In July 2021, Amanda Elyssa Ruiz ’17 — a molecular biology and immunology Ph.D. candidate at Brown University who studies vaccine candidacy for schistosomiasis japonica, a parasitic disease that affects over 200 million people worldwide — joined the latest cohort of fellows for the Gilliam Fellowships for Advanced Study. The Gilliam fellowship, a program at the Howard Hughes Medical Institute (HHMI), is designed to help foster a more inclusive academic environment in the sciences by supporting graduate students who come from historically underrepresented backgrounds with various resources to advance their dissertation research.
Ruiz’s interest in scientific research was first sparked at Barnard, where she majored in cellular and molecular biology and participated in both the Alumnae and Donor Sponsored Internship Grant Program (now known as the Beyond Barnard Internship Program) and the inaugural Summer Research Institute (SRI) in 2014. In a 2016 article that featured Ruiz’s volunteer service with the ASPCA, she said, “I try to focus my means of giving back to communities and populations that are ignored, marginalized, and disadvantaged in various ways.”
As part of the Barnard Year of Science, the College’s yearlong celebration of all things STEM-related, Ruiz discusses her interest in vaccine development for zoonotic diseases and how her new Gilliam fellowship will help her research.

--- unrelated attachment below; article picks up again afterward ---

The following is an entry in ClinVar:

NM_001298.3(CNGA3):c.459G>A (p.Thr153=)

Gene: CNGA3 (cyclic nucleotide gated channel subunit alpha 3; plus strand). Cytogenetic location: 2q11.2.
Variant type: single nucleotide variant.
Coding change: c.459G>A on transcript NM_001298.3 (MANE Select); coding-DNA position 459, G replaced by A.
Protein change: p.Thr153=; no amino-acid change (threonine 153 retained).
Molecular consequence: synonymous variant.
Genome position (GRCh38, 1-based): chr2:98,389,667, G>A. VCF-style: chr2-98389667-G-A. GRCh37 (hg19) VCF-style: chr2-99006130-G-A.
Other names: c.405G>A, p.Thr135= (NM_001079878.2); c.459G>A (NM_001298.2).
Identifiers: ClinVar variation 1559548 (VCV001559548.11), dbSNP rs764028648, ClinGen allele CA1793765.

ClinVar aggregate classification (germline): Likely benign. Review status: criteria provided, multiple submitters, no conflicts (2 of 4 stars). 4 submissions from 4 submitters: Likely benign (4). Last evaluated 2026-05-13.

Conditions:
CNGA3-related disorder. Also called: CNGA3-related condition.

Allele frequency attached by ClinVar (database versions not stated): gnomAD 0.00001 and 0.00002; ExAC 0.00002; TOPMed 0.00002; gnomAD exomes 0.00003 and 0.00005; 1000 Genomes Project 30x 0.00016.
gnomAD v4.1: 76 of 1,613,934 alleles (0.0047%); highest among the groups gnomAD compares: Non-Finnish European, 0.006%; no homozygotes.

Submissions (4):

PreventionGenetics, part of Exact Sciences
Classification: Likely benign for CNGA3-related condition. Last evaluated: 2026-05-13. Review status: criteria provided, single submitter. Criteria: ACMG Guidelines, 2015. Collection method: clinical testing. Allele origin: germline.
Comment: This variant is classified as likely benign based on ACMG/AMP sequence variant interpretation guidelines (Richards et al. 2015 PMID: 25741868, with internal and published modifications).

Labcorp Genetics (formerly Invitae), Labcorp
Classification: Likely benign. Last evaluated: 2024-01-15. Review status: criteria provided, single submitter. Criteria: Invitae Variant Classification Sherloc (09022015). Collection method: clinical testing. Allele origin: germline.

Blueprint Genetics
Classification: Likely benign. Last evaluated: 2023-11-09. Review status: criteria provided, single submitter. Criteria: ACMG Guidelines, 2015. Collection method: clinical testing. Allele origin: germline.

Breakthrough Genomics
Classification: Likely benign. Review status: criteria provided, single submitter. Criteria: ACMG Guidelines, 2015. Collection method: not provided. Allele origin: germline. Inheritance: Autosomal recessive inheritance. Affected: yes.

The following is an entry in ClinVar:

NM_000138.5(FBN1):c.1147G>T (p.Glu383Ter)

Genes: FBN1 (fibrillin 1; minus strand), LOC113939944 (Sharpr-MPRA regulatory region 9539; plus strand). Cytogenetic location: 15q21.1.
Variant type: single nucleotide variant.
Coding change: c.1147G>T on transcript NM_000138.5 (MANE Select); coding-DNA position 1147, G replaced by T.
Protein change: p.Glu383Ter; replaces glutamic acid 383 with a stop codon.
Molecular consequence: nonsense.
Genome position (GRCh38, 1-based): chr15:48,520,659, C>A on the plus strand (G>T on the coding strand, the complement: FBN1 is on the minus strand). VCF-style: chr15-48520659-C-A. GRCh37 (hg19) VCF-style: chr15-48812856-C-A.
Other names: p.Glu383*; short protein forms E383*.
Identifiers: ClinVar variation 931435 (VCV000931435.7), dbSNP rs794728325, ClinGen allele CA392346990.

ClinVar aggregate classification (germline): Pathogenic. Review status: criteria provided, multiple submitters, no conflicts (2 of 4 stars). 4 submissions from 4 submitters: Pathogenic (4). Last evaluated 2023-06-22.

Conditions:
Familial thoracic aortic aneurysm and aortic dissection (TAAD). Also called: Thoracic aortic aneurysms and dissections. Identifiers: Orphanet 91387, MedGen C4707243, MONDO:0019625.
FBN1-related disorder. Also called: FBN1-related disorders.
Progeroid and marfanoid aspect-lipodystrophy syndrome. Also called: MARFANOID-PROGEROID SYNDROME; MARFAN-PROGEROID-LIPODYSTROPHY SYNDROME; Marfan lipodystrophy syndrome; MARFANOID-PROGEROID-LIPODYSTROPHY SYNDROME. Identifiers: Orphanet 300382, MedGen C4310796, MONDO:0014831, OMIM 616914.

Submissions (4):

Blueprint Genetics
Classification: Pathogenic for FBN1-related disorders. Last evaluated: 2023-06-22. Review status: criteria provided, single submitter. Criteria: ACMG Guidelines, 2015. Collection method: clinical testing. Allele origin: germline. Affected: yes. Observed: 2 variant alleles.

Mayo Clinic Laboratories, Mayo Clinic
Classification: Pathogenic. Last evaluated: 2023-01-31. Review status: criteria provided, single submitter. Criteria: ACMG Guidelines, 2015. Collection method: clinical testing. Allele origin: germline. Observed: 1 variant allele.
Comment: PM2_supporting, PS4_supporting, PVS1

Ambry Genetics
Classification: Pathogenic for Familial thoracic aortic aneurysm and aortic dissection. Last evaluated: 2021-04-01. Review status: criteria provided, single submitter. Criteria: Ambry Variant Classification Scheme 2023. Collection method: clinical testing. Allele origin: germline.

What led you to pursue a Ph.D. in pathobiology at Brown University?
I specifically [chose] pathobiology because I am intrigued by the molecular mechanisms that lead to the development of disease, pathologies, and morbidities. Understanding these mechanisms allows us to intervene — either through policy, therapeutics, or public health campaigns — during the course of a disease or before a disease arises to prevent a detrimental impact on the health of humans, animals, and the environment.
I have been particularly interested in zoonotic diseases since my time at Barnard, when I had the opportunity through the [then] Alumnae and Donor Sponsored Internship Grant Program to conduct research in the laboratory of Dr. Megan Sykes at the Columbia University Irving Medical Center. In Dr. Sykes’ lab, I studied the immunological mechanisms that dictate how humans can accept organs from nonhuman donors, specifically in the context of antigen presentation. This research opportunity in comparative medicine, which uses animal models to study human and animal diseases, alongside coursework in public health, led me to explore the One Health initiative and zoonotic diseases.
What is your thesis topic, and why is it important to study this?
My main project is to identify novel vaccine candidates for schistosomiasis using epidemiologic data alongside immunologic and biochemical approaches. Schistosomiasis is the second most socioeconomically devastating parasitic disease after malaria.
Schistosoma japonicum, the most aggressive species that causes schistosomiasis, is a zoonotic parasite. Water buffalo are an animal reservoir of the parasite — meaning [that] water buffalo play a critical role in the survival, persistence, and transmission of the parasite in the environment. Schistosomiasis japonica, the disease caused by the Schistosoma japonicum species, is endemic to China, the Philippines, and Indonesia, [where] water buffalo are the key labor force for wetland rice agriculture. Thus, there is a critical connection between the animal reservoir of the parasite, susceptible humans, and the environment. Schistosomiasis is currently treated with a highly efficacious anti-helminthic agent, praziquantel, but this chemotherapy does not prevent reinfection. [As a result, it is important] to identify effective vaccine candidates that reduce the burden of disease, stop the transmission of the disease, and protect those most vulnerable from becoming infected.